Looking at Indonesia from Abroad and Within

Reading about Indonesia from the United States in the post-9/11 era creates a picture of that country that has little to do with realities inside its borders.  One of the reasons is the obsession of the American media and even OpEd writing intellectuals with Jemah Islamiya (JI) at the expense of everything else.  As much as the “informed public” (defined as people who are interested in substantive news coverage in the print and electronic media) wants to know about Southeast Asia, somehow their interest in and about Indonesia has been reduced to reading or hearing reports that discuss how dynamic the JI still is, and about how many Indonesians are sympathetic to that entity.


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What the Asians See in Obama and McCain

While Barack Obama is fully focused on winning the hearts and minds of Americans overwhelmingly enough to become the next U.S. President, Asians are focused on him and are rooting for his success.  Obama carries ample charm, goodwill, and positive feelings among Asians.  In a recent public discussion, a former Singaporean diplomat and a prominent strategic thinker, Kishore Mahbubani, underscored that fact.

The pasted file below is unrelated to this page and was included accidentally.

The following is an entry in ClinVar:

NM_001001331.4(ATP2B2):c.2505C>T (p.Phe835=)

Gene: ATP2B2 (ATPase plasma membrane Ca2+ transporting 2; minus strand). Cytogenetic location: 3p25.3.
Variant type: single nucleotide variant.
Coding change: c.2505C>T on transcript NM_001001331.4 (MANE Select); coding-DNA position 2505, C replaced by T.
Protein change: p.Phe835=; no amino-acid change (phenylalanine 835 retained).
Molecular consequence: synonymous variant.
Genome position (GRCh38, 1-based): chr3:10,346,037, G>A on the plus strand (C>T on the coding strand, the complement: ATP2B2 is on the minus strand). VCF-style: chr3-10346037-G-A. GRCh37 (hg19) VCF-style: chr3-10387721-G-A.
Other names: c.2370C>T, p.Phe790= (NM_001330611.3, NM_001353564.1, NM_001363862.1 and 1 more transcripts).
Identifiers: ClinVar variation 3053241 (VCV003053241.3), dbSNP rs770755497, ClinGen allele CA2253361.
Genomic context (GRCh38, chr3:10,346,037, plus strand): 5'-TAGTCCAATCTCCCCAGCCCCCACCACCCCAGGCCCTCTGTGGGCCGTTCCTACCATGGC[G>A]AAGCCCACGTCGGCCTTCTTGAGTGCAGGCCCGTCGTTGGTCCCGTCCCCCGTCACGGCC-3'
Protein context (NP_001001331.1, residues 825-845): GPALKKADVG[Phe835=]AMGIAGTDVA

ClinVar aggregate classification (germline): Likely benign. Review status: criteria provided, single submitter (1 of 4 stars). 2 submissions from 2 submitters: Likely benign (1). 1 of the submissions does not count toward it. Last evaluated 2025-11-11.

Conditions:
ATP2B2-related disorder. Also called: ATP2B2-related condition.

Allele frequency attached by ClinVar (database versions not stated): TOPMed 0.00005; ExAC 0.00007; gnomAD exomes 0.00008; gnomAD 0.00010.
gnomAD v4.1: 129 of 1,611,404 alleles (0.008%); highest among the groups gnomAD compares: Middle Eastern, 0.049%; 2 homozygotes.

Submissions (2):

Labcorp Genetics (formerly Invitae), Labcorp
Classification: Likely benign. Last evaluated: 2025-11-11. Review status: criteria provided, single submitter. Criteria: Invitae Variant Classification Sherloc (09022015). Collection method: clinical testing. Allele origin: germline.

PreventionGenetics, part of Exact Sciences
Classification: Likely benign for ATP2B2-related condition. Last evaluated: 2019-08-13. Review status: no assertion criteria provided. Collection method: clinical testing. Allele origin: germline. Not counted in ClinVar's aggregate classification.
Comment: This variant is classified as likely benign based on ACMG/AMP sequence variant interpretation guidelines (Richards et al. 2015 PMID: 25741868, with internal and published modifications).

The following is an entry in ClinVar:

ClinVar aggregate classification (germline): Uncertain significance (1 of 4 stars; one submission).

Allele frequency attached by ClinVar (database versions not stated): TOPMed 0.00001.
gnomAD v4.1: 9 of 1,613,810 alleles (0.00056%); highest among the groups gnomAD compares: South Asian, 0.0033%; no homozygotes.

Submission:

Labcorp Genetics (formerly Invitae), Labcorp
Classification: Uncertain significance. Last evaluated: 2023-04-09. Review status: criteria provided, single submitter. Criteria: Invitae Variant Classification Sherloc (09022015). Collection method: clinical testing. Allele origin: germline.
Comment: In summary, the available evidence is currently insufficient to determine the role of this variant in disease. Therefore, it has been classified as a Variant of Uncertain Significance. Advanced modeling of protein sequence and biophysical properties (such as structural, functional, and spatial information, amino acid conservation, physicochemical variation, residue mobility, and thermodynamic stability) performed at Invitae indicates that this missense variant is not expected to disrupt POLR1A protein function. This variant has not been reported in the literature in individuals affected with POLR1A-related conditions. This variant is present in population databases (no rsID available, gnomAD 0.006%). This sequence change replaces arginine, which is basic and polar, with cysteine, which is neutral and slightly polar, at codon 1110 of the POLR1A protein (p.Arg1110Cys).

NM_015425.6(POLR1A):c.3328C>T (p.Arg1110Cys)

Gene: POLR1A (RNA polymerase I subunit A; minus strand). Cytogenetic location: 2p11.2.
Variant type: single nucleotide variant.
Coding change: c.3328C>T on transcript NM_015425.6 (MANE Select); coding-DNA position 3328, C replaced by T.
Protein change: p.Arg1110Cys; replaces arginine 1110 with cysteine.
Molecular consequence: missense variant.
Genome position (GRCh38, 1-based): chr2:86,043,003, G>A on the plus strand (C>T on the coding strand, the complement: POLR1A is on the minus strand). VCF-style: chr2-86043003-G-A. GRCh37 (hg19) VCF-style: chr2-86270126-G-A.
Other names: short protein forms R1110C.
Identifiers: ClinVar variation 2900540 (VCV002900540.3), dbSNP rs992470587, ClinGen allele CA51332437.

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Don’t Tug on the Lone Superpower’s Cape!

The financial crisis of 2008 may turn out to be the harbinger of the permanent loss of status for the United States as the financial superpower.  That might be the best news for both China and Russia, even though the Chinese have tremendous stakes in the continued health of the U.S. economy in terms of the volume of trade and Chinese investments.  The loss of economic superpowerdom also presages America’s demise as the global leader, a role that it has enjoyed since the end of the Second World War.  What is not certain is which country or group of countries would replace the lone superpower in this realm.


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Pakistan’s Gift to America: Turbulence Unlimited

The saga of the U.S.-Pakistan relationship may best be described by the phrase “use and abandon.”  That happened during the years following the 1979 Soviet invasion of Afghanistan, when Pakistan eagerly became America’s ally.  But when the Soviets were defeated and ousted from Afghanistan, the U.S. went home.  Pakistan was left alone to deal with the consequences of militant Jihad, which America was too happy to revive in order to defeat the communist superpower.


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